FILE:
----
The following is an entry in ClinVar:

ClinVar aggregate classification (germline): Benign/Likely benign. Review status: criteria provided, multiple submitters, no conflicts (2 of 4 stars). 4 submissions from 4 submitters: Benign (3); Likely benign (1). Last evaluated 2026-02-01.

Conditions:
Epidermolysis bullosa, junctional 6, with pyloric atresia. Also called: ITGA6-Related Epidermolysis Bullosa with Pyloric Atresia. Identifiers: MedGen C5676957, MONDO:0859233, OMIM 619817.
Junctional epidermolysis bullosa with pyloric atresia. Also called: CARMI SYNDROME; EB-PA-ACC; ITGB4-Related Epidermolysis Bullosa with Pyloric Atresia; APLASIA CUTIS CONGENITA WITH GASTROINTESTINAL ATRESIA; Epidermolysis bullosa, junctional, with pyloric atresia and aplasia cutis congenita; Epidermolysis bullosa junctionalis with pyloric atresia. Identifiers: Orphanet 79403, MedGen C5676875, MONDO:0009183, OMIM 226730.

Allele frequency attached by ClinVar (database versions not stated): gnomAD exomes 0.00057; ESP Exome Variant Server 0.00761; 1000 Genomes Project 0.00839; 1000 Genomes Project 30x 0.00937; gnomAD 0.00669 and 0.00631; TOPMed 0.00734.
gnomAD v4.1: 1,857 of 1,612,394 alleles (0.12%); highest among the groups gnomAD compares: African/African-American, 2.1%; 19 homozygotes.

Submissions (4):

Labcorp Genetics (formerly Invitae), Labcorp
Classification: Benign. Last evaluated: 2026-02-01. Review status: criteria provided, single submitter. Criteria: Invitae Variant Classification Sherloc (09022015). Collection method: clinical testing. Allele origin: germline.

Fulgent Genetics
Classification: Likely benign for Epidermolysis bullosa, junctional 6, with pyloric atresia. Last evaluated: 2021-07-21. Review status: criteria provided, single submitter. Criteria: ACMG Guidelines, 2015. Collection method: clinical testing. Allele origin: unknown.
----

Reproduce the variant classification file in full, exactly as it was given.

The following is an entry in ClinVar:

ClinVar aggregate classification (germline): Benign/Likely benign. Review status: criteria provided, multiple submitters, no conflicts (2 of 4 stars). 4 submissions from 4 submitters: Benign (3); Likely benign (1). Last evaluated 2026-02-01.

Conditions:
Epidermolysis bullosa, junctional 6, with pyloric atresia. Also called: ITGA6-Related Epidermolysis Bullosa with Pyloric Atresia. Identifiers: MedGen C5676957, MONDO:0859233, OMIM 619817.
Junctional epidermolysis bullosa with pyloric atresia. Also called: CARMI SYNDROME; EB-PA-ACC; ITGB4-Related Epidermolysis Bullosa with Pyloric Atresia; APLASIA CUTIS CONGENITA WITH GASTROINTESTINAL ATRESIA; Epidermolysis bullosa, junctional, with pyloric atresia and aplasia cutis congenita; Epidermolysis bullosa junctionalis with pyloric atresia. Identifiers: Orphanet 79403, MedGen C5676875, MONDO:0009183, OMIM 226730.

Allele frequency attached by ClinVar (database versions not stated): gnomAD exomes 0.00057; ESP Exome Variant Server 0.00761; 1000 Genomes Project 0.00839; 1000 Genomes Project 30x 0.00937; gnomAD 0.00669 and 0.00631; TOPMed 0.00734.
gnomAD v4.1: 1,857 of 1,612,394 alleles (0.12%); highest among the groups gnomAD compares: African/African-American, 2.1%; 19 homozygotes.

Submissions (4):

Labcorp Genetics (formerly Invitae), Labcorp
Classification: Benign. Last evaluated: 2026-02-01. Review status: criteria provided, single submitter. Criteria: Invitae Variant Classification Sherloc (09022015). Collection method: clinical testing. Allele origin: germline.

Fulgent Genetics
Classification: Likely benign for Epidermolysis bullosa, junctional 6, with pyloric atresia. Last evaluated: 2021-07-21. Review status: criteria provided, single submitter. Criteria: ACMG Guidelines, 2015. Collection method: clinical testing. Allele origin: unknown.